Veterinary Blog

Where Does the Mat End and the Cat Start?


By Dr. Leslie Ross D.V.M. BSc.

One spring afternoon a very kind client of ours brought to us a dreadfully matted neighborhood stray cat requesting that we sedate her for a much-needed de-matting procedure. The client was very allergic to cat hair but had taken on the responsibility three months prior to care for the poor bedraggled cat after it had first set up her property stakes outside of their home. Subsequently, the family named her Leviathan and elected to have us sedate her for de-matting and then planned to have her released to a nearly cat rescue facility to enable adoption procedures for this poor homeless waif once a new caregiver could be found to offer her a permanent home.

It is very important for owners of longhaired cats to be diligent about regular brushing and combing to help them maintain a healthy hair coat. Little mats can become very large mats in just a few weeks. Without the mats being removed, these cats can become very uncomfortable, emotionally disturbed and physically affected by skin irritations, sores, dander, and other associated issues.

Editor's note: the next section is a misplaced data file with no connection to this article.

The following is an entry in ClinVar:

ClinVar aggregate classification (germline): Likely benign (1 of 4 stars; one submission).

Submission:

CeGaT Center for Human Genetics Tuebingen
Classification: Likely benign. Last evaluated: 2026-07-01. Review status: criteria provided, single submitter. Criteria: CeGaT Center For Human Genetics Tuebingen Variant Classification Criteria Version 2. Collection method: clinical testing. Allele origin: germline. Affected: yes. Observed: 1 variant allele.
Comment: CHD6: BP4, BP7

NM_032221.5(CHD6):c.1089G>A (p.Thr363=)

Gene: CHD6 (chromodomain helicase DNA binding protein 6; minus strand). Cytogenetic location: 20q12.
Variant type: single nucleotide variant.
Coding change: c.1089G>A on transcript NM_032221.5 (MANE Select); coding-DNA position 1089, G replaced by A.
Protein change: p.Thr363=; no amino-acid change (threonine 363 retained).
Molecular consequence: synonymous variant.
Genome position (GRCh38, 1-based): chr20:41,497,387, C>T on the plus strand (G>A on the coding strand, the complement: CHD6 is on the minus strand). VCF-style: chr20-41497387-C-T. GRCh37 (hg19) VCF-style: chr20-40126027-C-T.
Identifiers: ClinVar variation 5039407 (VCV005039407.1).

Be sure to check your own cat regularly for mats. Some key areas to check are the underbelly, armpits, above and below the tail, and behind the ears. If these mats are small, you can carefully clip them off at home. But be very cautious about using scissors to accomplish this task since it is very easy to accidentally snip the skin on areas that are hard to reach, especially if you’re a four-legged friend is wiggly. If it seems that this chore will take some time it is best to consider dividing up grooming sessions into separate events. A reward after this procedure is always well deserved, as much for you as for your four-legged family friend!

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